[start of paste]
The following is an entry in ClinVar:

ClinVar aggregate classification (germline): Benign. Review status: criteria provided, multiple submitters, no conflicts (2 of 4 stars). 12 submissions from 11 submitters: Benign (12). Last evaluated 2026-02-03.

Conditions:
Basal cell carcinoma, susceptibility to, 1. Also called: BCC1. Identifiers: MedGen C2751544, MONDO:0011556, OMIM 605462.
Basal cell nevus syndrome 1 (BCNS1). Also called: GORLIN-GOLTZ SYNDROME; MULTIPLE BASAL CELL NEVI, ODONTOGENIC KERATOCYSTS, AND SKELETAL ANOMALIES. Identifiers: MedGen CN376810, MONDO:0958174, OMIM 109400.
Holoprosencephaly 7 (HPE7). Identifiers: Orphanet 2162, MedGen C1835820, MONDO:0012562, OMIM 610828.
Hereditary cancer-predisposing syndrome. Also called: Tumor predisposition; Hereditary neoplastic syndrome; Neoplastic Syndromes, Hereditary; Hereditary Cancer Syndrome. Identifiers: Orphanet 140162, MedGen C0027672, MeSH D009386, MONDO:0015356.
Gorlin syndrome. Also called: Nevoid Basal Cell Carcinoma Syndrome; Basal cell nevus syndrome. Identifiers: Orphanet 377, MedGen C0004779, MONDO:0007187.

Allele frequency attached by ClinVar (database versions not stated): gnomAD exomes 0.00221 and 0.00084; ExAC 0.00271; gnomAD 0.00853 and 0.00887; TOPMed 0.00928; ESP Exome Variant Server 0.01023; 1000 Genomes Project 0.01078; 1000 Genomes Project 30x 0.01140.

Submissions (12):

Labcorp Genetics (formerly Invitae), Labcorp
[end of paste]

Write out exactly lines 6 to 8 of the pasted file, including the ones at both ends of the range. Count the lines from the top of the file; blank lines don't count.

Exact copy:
Holoprosencephaly 7 (HPE7). Identifiers: Orphanet 2162, MedGen C1835820, MONDO:0012562, OMIM 610828.
Hereditary cancer-predisposing syndrome. Also called: Tumor predisposition; Hereditary neoplastic syndrome; Neoplastic Syndromes, Hereditary; Hereditary Cancer Syndrome. Identifiers: Orphanet 140162, MedGen C0027672, MeSH D009386, MONDO:0015356.
Gorlin syndrome. Also called: Nevoid Basal Cell Carcinoma Syndrome; Basal cell nevus syndrome. Identifiers: Orphanet 377, MedGen C0004779, MONDO:0007187.